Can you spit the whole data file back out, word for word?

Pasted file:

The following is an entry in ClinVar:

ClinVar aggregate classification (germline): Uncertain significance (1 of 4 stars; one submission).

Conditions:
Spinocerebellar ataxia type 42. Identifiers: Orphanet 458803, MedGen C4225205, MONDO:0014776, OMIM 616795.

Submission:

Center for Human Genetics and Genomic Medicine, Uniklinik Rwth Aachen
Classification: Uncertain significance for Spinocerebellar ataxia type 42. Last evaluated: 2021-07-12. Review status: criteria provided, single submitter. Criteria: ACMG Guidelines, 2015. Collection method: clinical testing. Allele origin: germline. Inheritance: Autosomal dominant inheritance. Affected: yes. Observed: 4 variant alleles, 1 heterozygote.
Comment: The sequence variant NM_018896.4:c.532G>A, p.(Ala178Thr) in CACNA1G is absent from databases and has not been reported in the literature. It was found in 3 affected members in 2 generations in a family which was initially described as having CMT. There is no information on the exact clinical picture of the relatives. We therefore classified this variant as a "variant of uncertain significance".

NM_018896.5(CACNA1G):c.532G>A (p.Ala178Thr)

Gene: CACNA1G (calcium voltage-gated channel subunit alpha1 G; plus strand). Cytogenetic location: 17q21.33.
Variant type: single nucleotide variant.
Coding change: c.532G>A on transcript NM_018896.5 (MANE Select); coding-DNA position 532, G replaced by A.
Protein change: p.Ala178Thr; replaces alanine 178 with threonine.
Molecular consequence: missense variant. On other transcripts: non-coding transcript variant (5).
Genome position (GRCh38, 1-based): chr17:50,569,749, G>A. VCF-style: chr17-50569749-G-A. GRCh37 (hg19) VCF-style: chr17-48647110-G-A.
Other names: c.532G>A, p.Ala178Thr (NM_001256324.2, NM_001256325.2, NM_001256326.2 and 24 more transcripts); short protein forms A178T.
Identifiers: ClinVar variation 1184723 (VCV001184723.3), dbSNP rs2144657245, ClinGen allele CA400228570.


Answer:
The following is an entry in ClinVar:

ClinVar aggregate classification (germline): Uncertain significance (1 of 4 stars; one submission).

Conditions:
Spinocerebellar ataxia type 42. Identifiers: Orphanet 458803, MedGen C4225205, MONDO:0014776, OMIM 616795.

Submission:

Center for Human Genetics and Genomic Medicine, Uniklinik Rwth Aachen
Classification: Uncertain significance for Spinocerebellar ataxia type 42. Last evaluated: 2021-07-12. Review status: criteria provided, single submitter. Criteria: ACMG Guidelines, 2015. Collection method: clinical testing. Allele origin: germline. Inheritance: Autosomal dominant inheritance. Affected: yes. Observed: 4 variant alleles, 1 heterozygote.
Comment: The sequence variant NM_018896.4:c.532G>A, p.(Ala178Thr) in CACNA1G is absent from databases and has not been reported in the literature. It was found in 3 affected members in 2 generations in a family which was initially described as having CMT. There is no information on the exact clinical picture of the relatives. We therefore classified this variant as a "variant of uncertain significance".

NM_018896.5(CACNA1G):c.532G>A (p.Ala178Thr)

Gene: CACNA1G (calcium voltage-gated channel subunit alpha1 G; plus strand). Cytogenetic location: 17q21.33.
Variant type: single nucleotide variant.
Coding change: c.532G>A on transcript NM_018896.5 (MANE Select); coding-DNA position 532, G replaced by A.
Protein change: p.Ala178Thr; replaces alanine 178 with threonine.
Molecular consequence: missense variant. On other transcripts: non-coding transcript variant (5).
Genome position (GRCh38, 1-based): chr17:50,569,749, G>A. VCF-style: chr17-50569749-G-A. GRCh37 (hg19) VCF-style: chr17-48647110-G-A.
Other names: c.532G>A, p.Ala178Thr (NM_001256324.2, NM_001256325.2, NM_001256326.2 and 24 more transcripts); short protein forms A178T.
Identifiers: ClinVar variation 1184723 (VCV001184723.3), dbSNP rs2144657245, ClinGen allele CA400228570.